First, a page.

Put Your Shovel In The Snow!

Submitted by Doug Chabot on Mon, 12/08/2014 - 16:08

Published in the Dec 2014 Carve

Put your shovel in the snow!

This simple act could save your life. Pausing to assemble your shovel and dig a few scoops can sometimes reveal a hidden but, once exposed, obvious weak layer. Taking a few more minutes to perform an Extended Column Test (ECT) may give you strong evidence of unstable slopes. When conditions seem good most people have already made their decision to ski or not by the time they reach the top of a slope, but an ECT might change your mind and save your life. Conversely, if you decide to not ski because of dangerous conditions there is no need to dig. Regardless of experience, if we play in avalanche terrain we should hunt for instability.

The most likely situation is that you and your friends are on top of a slope and have decided that conditions are stable, forgetting that many accidents happen to skiers who do not take the final step to test the snowpack. A skier with basic avalanche knowledge will gather snow and stability information from the avalanche advisory as well as on the approach and ascent of a slope, looking for signs of instability like whumphing, cracking, and recent avalanche activity. Together, this information can be a solid baseline for making a go/no-go decision. At the top of a slope most skiers have already made the decision to ski or not, but there is a crucial question still unanswered: what is under our feet? We can guess or we can know. Knowledge is a powerful tool and personal responsibility requires due diligence. In this case, only a few additional minutes of work after an hour or more of skinning or hiking will yield an answer.

Put your shovel in the snow!

Digging is a quick way to search for instability. I have investigated many avalanche accidents where digging with a shovel would have set off alarms. In the most obvious circumstances a weak layer appears as a thick stripe, unhidden and unstable. I know of one person who would be alive today if he had dug a mere two feet down. Short of something this obvious, a quick, three-minute Extended Column Test (ECT) can give life-saving information. All you need is a shovel, probe and seven-foot piece of string to isolate a 3’x1’ column which you then impact with swats of your hand to test the snowpack stability. Instructions on how to perform an ECT are written below and demonstrated in a video on our Education/How to videos page.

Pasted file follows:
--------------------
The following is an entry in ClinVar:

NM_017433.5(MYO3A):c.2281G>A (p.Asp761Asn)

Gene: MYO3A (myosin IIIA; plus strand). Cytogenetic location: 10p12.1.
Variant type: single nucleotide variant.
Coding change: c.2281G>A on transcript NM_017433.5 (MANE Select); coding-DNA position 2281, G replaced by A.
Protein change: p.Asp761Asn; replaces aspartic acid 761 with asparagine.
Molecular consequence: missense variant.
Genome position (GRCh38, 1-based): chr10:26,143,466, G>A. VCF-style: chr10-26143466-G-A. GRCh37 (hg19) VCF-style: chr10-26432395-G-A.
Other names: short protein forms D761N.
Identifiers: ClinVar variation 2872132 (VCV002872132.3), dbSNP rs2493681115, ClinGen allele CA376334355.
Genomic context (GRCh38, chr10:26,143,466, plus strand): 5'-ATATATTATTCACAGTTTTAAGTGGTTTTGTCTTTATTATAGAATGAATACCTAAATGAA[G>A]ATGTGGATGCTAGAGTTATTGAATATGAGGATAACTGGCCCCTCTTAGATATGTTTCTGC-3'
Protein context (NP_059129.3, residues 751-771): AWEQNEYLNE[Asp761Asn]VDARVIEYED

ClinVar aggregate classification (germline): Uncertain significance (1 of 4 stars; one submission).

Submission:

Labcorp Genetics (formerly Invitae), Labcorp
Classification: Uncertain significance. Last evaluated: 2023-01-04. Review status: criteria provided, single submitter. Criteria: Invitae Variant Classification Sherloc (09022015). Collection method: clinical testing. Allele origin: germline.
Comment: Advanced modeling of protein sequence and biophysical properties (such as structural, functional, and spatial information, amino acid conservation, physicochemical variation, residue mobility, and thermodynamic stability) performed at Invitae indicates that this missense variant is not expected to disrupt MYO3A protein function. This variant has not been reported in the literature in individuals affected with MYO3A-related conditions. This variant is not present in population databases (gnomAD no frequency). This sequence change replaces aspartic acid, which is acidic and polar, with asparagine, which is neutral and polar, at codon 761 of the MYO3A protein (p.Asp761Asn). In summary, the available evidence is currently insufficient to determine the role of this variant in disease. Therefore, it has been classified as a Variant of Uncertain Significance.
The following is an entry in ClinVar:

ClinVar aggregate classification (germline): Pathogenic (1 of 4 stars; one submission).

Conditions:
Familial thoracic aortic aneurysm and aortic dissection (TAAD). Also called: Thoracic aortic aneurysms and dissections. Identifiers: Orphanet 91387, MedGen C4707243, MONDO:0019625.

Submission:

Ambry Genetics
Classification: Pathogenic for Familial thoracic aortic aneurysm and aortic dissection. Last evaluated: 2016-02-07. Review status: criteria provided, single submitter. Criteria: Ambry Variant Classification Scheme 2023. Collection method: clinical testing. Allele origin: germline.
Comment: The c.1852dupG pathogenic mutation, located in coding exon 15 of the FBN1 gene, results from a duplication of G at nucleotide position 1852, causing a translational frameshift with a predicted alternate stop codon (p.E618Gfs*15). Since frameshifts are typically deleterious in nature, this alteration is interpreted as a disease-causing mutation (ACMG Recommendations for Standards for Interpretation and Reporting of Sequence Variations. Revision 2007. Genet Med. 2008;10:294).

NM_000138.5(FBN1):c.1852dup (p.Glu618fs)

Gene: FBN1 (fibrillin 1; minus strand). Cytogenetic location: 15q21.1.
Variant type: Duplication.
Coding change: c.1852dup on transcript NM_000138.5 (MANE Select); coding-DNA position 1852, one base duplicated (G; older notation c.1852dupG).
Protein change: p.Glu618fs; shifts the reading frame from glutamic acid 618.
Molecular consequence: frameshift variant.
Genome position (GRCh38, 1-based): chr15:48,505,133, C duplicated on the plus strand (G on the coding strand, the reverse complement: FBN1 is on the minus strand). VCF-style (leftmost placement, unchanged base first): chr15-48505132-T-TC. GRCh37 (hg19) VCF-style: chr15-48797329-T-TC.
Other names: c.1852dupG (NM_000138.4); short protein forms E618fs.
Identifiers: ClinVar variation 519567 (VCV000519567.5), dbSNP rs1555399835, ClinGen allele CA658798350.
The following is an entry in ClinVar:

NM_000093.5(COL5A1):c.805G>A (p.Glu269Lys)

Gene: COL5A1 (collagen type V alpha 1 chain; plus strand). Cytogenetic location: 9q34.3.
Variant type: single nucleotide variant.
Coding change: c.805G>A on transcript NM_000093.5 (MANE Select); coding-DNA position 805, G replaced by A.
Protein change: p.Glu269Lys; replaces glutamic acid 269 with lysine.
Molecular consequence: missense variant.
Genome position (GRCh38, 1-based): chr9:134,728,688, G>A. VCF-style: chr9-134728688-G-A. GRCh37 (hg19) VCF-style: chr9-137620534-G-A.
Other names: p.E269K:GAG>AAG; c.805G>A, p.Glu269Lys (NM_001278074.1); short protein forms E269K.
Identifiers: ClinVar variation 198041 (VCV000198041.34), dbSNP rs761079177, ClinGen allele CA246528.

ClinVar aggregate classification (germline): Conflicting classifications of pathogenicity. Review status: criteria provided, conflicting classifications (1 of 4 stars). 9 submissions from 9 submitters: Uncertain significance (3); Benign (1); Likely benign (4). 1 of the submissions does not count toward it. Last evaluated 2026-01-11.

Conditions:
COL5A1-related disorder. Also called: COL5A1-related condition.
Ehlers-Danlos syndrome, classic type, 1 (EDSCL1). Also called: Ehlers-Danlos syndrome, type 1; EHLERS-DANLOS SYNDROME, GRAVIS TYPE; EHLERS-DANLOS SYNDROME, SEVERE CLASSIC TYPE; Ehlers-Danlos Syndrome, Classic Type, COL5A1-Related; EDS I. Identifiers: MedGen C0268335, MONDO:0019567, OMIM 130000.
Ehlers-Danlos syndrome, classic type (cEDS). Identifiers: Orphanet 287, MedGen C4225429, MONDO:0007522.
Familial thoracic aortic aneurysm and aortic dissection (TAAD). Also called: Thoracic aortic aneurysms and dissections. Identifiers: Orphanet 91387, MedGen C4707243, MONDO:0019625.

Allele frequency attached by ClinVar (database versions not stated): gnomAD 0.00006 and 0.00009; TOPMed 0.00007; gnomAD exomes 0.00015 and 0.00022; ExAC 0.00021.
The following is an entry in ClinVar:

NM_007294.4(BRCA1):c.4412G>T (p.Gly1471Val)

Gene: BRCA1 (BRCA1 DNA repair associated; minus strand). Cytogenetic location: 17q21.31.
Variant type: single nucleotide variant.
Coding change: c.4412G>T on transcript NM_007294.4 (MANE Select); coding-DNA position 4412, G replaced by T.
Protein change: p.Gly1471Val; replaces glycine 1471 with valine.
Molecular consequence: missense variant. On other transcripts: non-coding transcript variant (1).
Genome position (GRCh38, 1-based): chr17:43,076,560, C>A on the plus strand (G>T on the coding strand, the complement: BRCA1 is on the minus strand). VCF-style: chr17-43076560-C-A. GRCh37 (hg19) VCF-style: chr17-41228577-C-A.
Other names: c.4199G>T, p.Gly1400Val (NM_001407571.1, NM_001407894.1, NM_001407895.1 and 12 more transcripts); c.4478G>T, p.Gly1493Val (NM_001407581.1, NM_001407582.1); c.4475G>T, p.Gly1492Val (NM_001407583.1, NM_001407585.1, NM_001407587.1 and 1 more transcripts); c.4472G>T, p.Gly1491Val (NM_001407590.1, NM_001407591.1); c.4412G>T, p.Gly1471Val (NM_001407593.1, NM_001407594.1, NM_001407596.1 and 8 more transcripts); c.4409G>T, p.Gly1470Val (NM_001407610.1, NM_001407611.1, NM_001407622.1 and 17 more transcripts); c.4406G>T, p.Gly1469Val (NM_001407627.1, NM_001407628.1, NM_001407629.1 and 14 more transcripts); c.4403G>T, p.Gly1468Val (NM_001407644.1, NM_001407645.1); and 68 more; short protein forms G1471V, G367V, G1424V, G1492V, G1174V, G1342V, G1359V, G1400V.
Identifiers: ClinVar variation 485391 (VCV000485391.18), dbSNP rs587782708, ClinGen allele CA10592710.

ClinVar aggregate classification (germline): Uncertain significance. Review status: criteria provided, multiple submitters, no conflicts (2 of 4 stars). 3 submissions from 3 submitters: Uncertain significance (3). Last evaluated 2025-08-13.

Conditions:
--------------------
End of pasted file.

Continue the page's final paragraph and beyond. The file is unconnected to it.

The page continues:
The ECT will show us if the snowpack can propagate a fracture through the weak layer and avalanche. During the tapping phase, if the snow is unstable the column will break across its entire length, a warning to either go home or descend a safer line. If the column does not fully break there’s no harm done since you’ve already decided to ski. Stability tests tell us slopes are unsafe, not the other way around. For a skier new to avalanche country doing an ECT can provide a simple, quick assessment. There are nuances with the test and ratings that more advanced users can debate, but people do not die from nuances. They die from an ignorance of what lies under their feet.

Put your shovel in the snow!

There is no downside. If you have already decided to ski, a quick dig in the snow will never hurt and can only help.

Extended Column Test Instructions:

Isolate a 3’ wide by 1’ deep column of snow. First, dig to the ground or to the weak layer we are most concerned with (which is identified in the daily avalanche advisory) making a smooth, 3’ wide wall which will become the open face of the column. Next, dig back 1’ exposing the second wall of your column. On the opposite corner (3’away) push your probe to the ground also 1’ back from the front edge. Put your string behind the probe and with the help of a partner saw the remaining two sides of a neat rectangle. Now that the 3’ x 1’ column is isolated, place your shovel blade face down on the surface at one end and tap 10 times from the wrist, then 10 times from the elbow and finally 10 times from the shoulder. If the entire column fractures horizontally the snowpack is unstable.